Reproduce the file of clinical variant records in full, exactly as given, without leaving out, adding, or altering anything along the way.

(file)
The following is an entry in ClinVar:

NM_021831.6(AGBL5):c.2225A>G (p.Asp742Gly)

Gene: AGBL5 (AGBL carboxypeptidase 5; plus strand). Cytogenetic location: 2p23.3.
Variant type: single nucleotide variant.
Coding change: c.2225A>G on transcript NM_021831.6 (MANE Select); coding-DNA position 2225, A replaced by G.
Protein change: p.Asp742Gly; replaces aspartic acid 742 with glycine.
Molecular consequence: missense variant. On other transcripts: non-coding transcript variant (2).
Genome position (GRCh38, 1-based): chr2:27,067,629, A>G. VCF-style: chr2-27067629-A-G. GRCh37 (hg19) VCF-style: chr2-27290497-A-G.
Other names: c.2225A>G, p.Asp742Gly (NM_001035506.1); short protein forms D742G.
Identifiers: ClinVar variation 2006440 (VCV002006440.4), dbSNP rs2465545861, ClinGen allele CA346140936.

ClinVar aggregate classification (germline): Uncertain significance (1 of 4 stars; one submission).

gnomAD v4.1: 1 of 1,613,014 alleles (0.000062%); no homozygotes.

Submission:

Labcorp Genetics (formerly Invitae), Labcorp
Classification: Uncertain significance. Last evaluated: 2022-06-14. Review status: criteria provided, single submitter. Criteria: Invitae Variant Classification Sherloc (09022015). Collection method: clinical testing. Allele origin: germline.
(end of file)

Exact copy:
The following is an entry in ClinVar:

NM_021831.6(AGBL5):c.2225A>G (p.Asp742Gly)

Gene: AGBL5 (AGBL carboxypeptidase 5; plus strand). Cytogenetic location: 2p23.3.
Variant type: single nucleotide variant.
Coding change: c.2225A>G on transcript NM_021831.6 (MANE Select); coding-DNA position 2225, A replaced by G.
Protein change: p.Asp742Gly; replaces aspartic acid 742 with glycine.
Molecular consequence: missense variant. On other transcripts: non-coding transcript variant (2).
Genome position (GRCh38, 1-based): chr2:27,067,629, A>G. VCF-style: chr2-27067629-A-G. GRCh37 (hg19) VCF-style: chr2-27290497-A-G.
Other names: c.2225A>G, p.Asp742Gly (NM_001035506.1); short protein forms D742G.
Identifiers: ClinVar variation 2006440 (VCV002006440.4), dbSNP rs2465545861, ClinGen allele CA346140936.

ClinVar aggregate classification (germline): Uncertain significance (1 of 4 stars; one submission).

gnomAD v4.1: 1 of 1,613,014 alleles (0.000062%); no homozygotes.

Submission:

Labcorp Genetics (formerly Invitae), Labcorp
Classification: Uncertain significance. Last evaluated: 2022-06-14. Review status: criteria provided, single submitter. Criteria: Invitae Variant Classification Sherloc (09022015). Collection method: clinical testing. Allele origin: germline.